As talk of a recession grows louder, asset manager Michael Yoshikami believes there is a 60% chance the U.S. will sink into a recession. He explains why and reveals if the beaten down stock market has hit the bottom. Yoshikami, CEO of Destination Wealth Management, believes the U.S. economy has begun to show signs of slowing down — and says an overly aggressive Fed could tip the economy into a recession. Speaking to CNBC on Friday, he pointed to softness in the labor market and noted that even used car prices that had previously gone through the roof have also begun to soften. Another area of concern for Yoshikami is the softening housing market. "People are starting to feel the state of higher interest rates as mortgage rates have gone up a tremendous amount," he said. The housing market has traditionally been most sensitive to interest rate changes. With the Fed raising borrowing costs to dampen domestic demand and tame inflation, the housing market has begun to show signs of a slowdown. Data from the U.S. Commerce Department suggested that demand for housing was cooling, as sales of new U.S. single-family homes plunged to a two-year low in April — its fourth-straight monthly decline. There was also continued weakness in the sales of previously owned homes, the data showed. Against this backdrop, Yoshikami is concerned that that the Fed will be too aggressive in fighting inflation. "We are concerned that the Fed is going to be too aggressive. They're not going to let the economy run a little bit and then try to control inflation. They're going to try to hit it with a hard hammer. And if they do that, it could create a shock recession," he said. What does this mean for the consumer? "People are starting to hesitate to spend money because it is a perfect storm. Everything is going up, food prices are going up as well," he said. "But I think the big thing is the energy prices here in the U.S. For example, here in California, gas is $6 to $7 per gallon. What used to take $50 to fill your tank now takes $100 to fill your tank, and that is absolutely a tax on the consumer and that's going to impact consumer spending," he added. Yoshikami said this could create ripple effects on production and jobs. He noted that 70% of spending in the U.S. is led by consumers and a significant pullback in consumer spending would lead to fewer goods produced and the potential for layoffs. He believes the next 60 to 90 days will be crucial is determining the direction of the economy for the next 12 months — with the upcoming labor reports providing clues on the state of the economy. Read more Hedge fund manager Dan Niles explains why we are still in a bear market rally Dan Niles sees more pain in tech — and reveals an opportunity in the sector Two notable Wall Street strategists say this is just a bear market bounce Nearing the bottom Yoshikami believes the current weakness in the stock market is largely due to valuations, rather than on expectations of an aggressive rate hike cycle. Amid the massive sell-off in equities this year, many market watchers have been reluctant to call a floor on this rout in equities. But Yoshikami believes the market bottom is "closer than many people think right now." "I think valuations have come down significantly. That's why I think the bottom is closer than many people think right now. I think we're closer to the bottom then we are in the middle of the downturn because I really do believe valuations are starting to get more reasonable," he said.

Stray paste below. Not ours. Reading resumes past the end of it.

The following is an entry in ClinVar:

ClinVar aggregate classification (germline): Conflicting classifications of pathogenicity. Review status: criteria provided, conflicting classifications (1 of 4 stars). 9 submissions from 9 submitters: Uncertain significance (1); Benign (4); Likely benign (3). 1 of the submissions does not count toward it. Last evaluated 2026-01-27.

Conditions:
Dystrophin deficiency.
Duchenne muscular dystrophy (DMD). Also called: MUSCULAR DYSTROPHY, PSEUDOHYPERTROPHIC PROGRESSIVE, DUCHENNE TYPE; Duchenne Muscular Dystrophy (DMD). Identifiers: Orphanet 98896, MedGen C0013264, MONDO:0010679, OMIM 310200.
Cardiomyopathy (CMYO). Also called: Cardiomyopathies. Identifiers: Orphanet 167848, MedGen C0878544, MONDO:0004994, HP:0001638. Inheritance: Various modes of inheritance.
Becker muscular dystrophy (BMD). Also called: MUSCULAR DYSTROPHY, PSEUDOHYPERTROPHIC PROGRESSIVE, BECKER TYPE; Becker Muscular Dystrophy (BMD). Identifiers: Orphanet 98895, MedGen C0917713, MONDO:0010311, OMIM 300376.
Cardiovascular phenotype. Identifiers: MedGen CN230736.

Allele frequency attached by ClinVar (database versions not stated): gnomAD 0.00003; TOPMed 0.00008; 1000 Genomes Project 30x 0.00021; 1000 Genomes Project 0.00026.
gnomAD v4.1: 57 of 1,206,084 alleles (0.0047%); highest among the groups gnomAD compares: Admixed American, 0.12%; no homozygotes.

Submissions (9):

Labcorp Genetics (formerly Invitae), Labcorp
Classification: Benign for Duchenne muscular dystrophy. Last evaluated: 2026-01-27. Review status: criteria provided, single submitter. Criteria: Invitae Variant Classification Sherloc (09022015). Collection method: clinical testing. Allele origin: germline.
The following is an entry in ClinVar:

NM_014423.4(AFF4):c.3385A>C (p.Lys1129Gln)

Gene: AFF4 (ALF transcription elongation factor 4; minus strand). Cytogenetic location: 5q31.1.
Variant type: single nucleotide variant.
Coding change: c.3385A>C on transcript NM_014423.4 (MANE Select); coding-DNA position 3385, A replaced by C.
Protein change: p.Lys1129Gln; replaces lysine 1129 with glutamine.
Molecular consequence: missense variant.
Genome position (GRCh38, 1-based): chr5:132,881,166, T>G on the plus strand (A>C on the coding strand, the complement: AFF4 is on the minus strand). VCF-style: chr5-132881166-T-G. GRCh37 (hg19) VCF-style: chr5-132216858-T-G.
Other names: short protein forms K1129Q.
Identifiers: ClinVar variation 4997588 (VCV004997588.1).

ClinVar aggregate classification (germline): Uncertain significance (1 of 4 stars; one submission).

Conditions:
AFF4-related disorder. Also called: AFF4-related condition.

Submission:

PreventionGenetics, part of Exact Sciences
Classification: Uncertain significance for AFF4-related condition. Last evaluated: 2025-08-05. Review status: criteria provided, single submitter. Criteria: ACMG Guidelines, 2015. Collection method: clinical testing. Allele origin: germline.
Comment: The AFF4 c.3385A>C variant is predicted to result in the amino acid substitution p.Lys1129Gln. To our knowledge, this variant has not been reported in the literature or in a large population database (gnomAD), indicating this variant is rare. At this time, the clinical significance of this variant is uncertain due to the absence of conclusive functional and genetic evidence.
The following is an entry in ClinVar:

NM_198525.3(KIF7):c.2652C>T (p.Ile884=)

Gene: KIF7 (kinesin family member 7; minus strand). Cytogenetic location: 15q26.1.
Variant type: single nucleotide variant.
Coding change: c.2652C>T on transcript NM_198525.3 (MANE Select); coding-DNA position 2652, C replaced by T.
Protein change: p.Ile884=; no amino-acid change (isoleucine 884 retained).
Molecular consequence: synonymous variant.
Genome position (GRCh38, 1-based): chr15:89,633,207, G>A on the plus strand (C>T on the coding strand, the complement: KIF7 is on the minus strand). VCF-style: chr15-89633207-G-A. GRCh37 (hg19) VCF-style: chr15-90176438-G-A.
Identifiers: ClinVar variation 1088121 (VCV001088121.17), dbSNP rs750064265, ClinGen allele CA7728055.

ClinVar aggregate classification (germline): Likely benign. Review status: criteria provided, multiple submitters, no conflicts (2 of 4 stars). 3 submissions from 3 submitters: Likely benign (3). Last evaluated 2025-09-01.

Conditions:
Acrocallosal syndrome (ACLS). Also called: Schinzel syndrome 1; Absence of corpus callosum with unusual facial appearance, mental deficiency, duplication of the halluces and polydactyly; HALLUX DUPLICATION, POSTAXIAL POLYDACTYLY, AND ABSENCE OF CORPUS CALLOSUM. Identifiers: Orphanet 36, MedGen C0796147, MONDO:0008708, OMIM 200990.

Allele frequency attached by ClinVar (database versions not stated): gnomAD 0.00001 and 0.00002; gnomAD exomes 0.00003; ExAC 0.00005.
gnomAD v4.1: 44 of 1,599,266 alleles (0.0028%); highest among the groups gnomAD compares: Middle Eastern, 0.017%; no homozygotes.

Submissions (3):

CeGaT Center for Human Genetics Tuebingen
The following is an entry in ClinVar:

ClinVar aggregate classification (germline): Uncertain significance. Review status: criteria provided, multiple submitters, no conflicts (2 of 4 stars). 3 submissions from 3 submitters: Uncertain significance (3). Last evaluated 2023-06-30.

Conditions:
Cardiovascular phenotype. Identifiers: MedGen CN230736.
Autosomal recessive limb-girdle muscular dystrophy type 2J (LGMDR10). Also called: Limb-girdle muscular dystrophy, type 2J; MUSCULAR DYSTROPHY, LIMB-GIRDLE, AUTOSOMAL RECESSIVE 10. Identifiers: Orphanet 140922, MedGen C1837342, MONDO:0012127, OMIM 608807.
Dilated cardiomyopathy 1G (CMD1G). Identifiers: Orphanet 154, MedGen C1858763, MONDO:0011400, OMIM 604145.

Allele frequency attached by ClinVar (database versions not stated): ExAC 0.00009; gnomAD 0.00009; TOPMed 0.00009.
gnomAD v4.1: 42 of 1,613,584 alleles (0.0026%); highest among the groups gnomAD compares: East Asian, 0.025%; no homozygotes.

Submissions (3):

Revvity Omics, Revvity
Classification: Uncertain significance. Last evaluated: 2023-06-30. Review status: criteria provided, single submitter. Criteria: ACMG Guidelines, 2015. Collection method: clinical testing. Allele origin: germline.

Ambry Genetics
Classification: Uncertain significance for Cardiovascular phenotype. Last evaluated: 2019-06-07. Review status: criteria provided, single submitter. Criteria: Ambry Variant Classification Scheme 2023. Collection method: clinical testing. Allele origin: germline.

The Wall St. sign is seen near the New York Stock Exchange (NYSE) in New York City, May 4, 2021.
Brendan McDermid | Reuters
As talk of a recession grows louder, asset manager Michael Yoshikami believes there is a 60% chance the U.S. will sink into a recession. He explains why and reveals if the beaten down stock market has hit the bottom.
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